Bowie fans remember music star's Stevenage links following news of his death

PUBLISHED: 17:43 11 January 2016 | UPDATED: 15:55 02 August 2017

An author who met David Bowie three times - and is writing a book about his links to Herts - has paid tribute to the music star after his death was announced by his family this morning.

David Bowie and the Lower Third from a single release in the 1960sDavid Bowie and the Lower Third from a single release in the 1960s

Kevin Macan-Lind, who lived in Pirton before moving just over the Beds border to Broom, said he was ‘absolutely devastated’ to hear the news of Bowie’s death at the age of 69, which was announced by the music legend’s family on social media.

The 59-year-old – who is heavily involved in www.bowiewonderworld.com, a website which commemorates his career – said: “It’s absolutely shocking news to come out, especially after issuing his new album on Friday. Then to learn of his death from cancer having been diagnosed 18 months ago. We knew nothing about it, but then he was a very private person.”

Mr Macan-Lind, a former magazine publisher, was first captivated by Bowie when he saw him perform his hit Starman on Top of the Pops in 1972.

He chatted to Bowie on the three occasions when they met at concerts and has collected books, records, CDs and other memorabilia throughout the icon’s illustrious career.

Kevin Macan-Lind is reseaching a book about David Bowie's early appearances in Herts and Beds.Kevin Macan-Lind is reseaching a book about David Bowie's early appearances in Herts and Beds.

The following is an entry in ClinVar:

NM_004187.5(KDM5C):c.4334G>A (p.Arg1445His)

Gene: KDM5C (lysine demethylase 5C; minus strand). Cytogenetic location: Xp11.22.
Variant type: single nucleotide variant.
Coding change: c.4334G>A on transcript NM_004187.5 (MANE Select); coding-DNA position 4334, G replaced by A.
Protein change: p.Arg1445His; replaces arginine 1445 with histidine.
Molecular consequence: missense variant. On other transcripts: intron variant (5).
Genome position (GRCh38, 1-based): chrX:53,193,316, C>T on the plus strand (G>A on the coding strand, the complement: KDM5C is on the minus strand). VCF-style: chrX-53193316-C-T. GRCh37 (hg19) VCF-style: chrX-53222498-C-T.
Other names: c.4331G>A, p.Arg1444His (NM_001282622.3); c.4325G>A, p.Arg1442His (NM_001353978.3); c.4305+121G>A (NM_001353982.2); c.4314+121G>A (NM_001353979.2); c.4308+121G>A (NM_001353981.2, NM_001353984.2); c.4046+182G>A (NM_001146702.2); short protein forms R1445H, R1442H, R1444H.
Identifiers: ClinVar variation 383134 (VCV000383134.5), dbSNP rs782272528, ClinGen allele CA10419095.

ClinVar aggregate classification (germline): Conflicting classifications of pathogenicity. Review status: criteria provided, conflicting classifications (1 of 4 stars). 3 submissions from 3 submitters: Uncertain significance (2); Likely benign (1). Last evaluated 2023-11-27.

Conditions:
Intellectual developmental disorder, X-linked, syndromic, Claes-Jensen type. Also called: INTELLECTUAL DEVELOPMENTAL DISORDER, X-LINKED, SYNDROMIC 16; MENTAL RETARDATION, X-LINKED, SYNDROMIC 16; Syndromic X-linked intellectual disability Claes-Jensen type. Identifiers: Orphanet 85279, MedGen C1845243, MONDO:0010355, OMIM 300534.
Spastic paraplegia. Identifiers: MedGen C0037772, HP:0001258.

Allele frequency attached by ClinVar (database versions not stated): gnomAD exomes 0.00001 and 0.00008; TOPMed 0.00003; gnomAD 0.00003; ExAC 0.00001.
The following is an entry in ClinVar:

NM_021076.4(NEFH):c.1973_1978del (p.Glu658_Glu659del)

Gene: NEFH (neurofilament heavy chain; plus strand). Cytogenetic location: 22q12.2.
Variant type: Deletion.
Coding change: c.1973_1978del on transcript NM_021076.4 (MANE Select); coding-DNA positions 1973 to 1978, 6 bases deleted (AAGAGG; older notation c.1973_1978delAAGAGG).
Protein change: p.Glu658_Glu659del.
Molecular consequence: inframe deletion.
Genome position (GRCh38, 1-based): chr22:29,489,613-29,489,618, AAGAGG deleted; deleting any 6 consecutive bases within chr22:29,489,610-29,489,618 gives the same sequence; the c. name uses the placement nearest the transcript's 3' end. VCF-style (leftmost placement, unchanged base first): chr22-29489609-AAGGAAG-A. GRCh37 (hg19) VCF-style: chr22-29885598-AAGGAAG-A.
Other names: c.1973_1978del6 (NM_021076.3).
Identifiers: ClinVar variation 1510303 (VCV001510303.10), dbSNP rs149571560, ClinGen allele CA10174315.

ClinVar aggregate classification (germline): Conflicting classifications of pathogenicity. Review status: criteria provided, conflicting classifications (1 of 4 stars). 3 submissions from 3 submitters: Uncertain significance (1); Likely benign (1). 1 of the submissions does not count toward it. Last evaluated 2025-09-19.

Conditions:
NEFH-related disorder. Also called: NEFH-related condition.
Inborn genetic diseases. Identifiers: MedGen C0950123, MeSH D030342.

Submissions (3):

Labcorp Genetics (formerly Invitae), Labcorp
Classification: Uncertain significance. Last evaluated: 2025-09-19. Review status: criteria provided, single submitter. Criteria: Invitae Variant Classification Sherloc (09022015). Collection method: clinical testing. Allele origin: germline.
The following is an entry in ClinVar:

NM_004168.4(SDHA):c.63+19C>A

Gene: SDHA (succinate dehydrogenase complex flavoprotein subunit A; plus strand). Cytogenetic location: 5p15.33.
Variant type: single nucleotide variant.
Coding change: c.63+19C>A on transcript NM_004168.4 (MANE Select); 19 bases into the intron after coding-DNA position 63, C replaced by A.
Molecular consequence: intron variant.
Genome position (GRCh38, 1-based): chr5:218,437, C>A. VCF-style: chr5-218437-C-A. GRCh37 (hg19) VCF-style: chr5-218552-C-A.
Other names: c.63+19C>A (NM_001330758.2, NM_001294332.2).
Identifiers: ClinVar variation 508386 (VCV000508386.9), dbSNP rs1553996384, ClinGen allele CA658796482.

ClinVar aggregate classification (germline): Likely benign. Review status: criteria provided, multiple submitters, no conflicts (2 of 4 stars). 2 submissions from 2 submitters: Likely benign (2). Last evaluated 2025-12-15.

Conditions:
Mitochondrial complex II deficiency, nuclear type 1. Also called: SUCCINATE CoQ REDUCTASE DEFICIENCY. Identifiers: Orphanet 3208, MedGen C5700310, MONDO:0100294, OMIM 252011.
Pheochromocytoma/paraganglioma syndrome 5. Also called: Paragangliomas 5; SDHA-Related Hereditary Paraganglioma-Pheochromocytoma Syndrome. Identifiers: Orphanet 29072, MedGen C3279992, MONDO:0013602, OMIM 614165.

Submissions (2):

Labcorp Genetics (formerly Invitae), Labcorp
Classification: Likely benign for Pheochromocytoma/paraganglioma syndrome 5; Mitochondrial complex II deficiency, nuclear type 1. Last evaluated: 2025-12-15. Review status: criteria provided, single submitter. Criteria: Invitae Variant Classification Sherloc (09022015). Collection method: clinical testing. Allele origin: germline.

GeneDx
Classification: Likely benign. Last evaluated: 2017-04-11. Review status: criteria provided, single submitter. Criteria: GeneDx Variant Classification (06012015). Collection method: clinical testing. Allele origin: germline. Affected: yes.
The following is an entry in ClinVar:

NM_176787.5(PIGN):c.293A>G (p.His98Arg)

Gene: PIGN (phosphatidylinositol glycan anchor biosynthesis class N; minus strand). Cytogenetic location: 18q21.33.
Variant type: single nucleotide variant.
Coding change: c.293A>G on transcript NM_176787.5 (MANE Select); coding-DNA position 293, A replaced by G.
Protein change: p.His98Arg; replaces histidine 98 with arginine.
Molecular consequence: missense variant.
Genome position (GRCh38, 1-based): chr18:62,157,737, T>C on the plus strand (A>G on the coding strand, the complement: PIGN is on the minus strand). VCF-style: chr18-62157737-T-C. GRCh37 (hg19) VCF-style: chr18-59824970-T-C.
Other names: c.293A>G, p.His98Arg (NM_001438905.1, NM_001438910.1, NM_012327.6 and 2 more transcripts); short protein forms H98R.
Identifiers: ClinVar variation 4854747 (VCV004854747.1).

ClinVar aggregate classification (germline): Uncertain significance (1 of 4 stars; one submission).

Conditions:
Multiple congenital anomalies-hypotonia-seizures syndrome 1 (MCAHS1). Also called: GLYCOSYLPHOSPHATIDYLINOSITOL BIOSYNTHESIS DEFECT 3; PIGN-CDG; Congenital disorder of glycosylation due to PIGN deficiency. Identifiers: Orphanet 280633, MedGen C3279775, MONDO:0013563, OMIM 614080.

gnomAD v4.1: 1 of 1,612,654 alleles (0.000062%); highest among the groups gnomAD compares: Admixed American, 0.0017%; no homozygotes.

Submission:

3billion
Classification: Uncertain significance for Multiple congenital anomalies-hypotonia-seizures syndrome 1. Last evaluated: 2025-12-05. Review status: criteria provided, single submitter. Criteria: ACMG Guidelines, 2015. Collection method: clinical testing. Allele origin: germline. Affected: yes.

He said: “When I saw him on Top of the Pops in 1972 and he went and put his arm round the guitarist and they were both wearing makeup, it was so groundbreaking and so different from what anybody had done before. That was it for me.”

Mr Macan-Lind attended numerous Bowie shows and is writing a book about Bowie’s links to Herts, Bucks and Beds, including two early gigs in Stevenage when Bowie was still known as Davy Jones.

One featured Bowie’s early band, The Lower Third at the old Town Hall in Orchard Road on January 28, 1966.

Only a couple of weeks later on February 12 he was back in town, appearing at Bowes-Lyon House in St George’s Way.

David Bowie performs with The Buzz, 1966David Bowie performs with The Buzz, 1966

This time Bowie was backed by new band The Buzz, which had been put together in the preceding weeks.

Fans took to a Stevenage memories group on Facebook to express their shock at the singer’s death this morning.

David Cavendish Ziller posted: “Remember him in Stevenage in the 60s. R.I.P David Bowie.”

Kit Galer posted: “Saw Bowie with the Lower Third at Bowes Lyon House in St George’s Way about 1966. No hint he would become what he became.”

Mr Macan-Lind still wants to hear from people in Herts, Bucks and Beds who have memories of Bowie in the area or collections of local memorabilia so he can complete his book.

He can be contacted at kevin@bowiewonderworld.com.

Bowie sold an estimated 140 million albums since his first official release in 1967 and will be remembered for his pioneering styles in fashion, art and music.

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